Spy review slams former SIS director over Goff

  • Breaking
  • 24/11/2014

The Prime Minister has resisted calls for his resignation and will not apologise to former Labour leader Phil Goff over claims he knew secret operations were occurring in his office.

A highly critical report was released today into the Security Intelligence Service (SIS) which said the service provided Whale Oil blogger Cameron Slater with "incomplete, inaccurate and misleading" information about a 2011 briefing Mr Goff received regarding suspected Israeli spies in Christchurch.

Inspector-General of Security and Intelligence Cheryl Gwyn decided to investigate one of the claims in Nicky Hager's Dirty Politics book in August, in which John Key's senior staffer Jason Ede was believed to have been working with Slater to dig dirt on Mr Goff in 2011.

The book claimed Mr Ede told Slater what to submit in an Official Information Act (OIA) request regarding a briefing Mr Goff had with the SIS about suspected Israeli spies who fled Christchurch following the earthquakes.

Mr Goff said he hadn't been briefed about the spies, but the official documents suggested otherwise.

The inquiry found Mr Ede provided Slater with unclassified SIS information, but did not breach the confidence of the service because it was understood the information was given for media purposes.

Ms Gwyn says no classified information was given to Slater.

The inquiry looked into allegations SIS staff colluded with Slater or were under the direction of Mr Key or his office.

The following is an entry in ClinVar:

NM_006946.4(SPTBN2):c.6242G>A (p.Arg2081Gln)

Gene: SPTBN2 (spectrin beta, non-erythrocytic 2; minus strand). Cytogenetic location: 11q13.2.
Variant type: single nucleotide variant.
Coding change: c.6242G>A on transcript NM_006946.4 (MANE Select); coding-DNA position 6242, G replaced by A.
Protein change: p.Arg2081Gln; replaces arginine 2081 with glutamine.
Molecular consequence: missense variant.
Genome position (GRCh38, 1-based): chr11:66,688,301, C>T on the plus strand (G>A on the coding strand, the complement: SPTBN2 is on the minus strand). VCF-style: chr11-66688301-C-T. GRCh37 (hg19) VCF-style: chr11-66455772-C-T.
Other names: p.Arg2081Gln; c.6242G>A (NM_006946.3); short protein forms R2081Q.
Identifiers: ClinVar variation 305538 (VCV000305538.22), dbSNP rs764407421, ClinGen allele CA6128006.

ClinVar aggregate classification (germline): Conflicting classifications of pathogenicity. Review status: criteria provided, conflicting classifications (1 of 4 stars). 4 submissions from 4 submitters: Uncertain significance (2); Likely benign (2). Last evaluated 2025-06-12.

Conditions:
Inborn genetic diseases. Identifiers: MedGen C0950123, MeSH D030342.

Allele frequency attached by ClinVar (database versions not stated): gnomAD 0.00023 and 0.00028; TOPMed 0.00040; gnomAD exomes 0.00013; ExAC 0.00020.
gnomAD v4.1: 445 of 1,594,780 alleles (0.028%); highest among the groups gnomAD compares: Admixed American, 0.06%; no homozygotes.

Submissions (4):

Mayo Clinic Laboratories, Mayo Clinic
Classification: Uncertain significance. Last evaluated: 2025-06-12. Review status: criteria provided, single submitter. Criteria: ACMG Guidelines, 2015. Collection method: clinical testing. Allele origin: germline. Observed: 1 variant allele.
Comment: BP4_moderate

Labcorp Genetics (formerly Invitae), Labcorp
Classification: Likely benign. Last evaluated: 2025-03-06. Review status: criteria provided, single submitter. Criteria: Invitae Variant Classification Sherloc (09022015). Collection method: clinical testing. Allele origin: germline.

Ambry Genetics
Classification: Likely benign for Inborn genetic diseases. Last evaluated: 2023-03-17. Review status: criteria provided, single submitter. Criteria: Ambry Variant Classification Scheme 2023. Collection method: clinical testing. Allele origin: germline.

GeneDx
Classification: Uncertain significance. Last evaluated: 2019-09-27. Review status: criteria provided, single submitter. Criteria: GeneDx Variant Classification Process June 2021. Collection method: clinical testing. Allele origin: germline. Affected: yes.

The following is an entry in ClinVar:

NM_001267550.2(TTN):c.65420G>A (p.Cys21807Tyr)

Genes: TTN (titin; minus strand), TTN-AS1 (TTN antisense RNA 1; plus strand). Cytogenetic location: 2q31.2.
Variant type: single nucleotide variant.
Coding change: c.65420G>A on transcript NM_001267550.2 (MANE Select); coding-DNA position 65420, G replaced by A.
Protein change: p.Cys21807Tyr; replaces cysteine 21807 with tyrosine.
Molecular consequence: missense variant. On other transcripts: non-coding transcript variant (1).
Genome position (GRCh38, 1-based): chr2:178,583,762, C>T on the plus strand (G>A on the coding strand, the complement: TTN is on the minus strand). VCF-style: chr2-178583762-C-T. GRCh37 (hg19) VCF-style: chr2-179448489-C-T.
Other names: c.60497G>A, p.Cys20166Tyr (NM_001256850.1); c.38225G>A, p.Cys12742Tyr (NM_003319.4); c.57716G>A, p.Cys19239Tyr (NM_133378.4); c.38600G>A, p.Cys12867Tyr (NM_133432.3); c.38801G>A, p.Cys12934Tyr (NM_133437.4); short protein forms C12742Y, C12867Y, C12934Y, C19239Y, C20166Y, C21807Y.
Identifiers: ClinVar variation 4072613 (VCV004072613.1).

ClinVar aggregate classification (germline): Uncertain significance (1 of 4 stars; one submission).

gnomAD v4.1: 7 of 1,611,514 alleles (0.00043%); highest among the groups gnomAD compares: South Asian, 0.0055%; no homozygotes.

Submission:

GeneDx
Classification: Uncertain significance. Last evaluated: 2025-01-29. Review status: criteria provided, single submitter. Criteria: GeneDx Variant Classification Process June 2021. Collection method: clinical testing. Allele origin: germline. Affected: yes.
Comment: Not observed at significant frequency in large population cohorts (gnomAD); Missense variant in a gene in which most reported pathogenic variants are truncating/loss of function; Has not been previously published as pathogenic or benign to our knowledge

Ms Gwyn says the claims were serious, but she did not believe staff contacted Slater to instigate his OIA request or that direction was given to the service by the Prime Minister or his office.

She says 22 people were summoned to give evidence during the inquiry and would have required Mr Key if it was necessary, but his involvement was "limited".

The report says the incorrect information was passed on to Mr Key and his office.

Green Party co-leader Russel Norman says it is "inconceivable" Mr Key didn't know about the so-called "black-ops" being conducted from his office.

He and Mr Goff have called for his resignation, with the latter saying Mr Key should also apologise for spreading misinformation about him regarding the briefing.

Dr Norman believes Mr Key is abusing his power to smear political opponents using the SIS.

"This is a danger to our democracy," he said.

He has called for a Royal Commission into the inner workings of John Key's office.

But Mr Key won't apologise or resign.

"Over what?" he said.

"The report is absolutely crystal clear. It says I played no role, it says insomuch as if my staff ever had a conversation with Cameron Slater, it was totally above board and legitimate. It didn't compromise anything."

He believes Mr Goff should instead apologise for the claims made against him.

He says Slater didn't ask for any information which was different to other media outlets.

"The only link in the whole report is that a person working on my staff did have a conversation with Cameron Slater, that's accepted. But that's true that political staffers and politicians talk to the media all of the time," he said.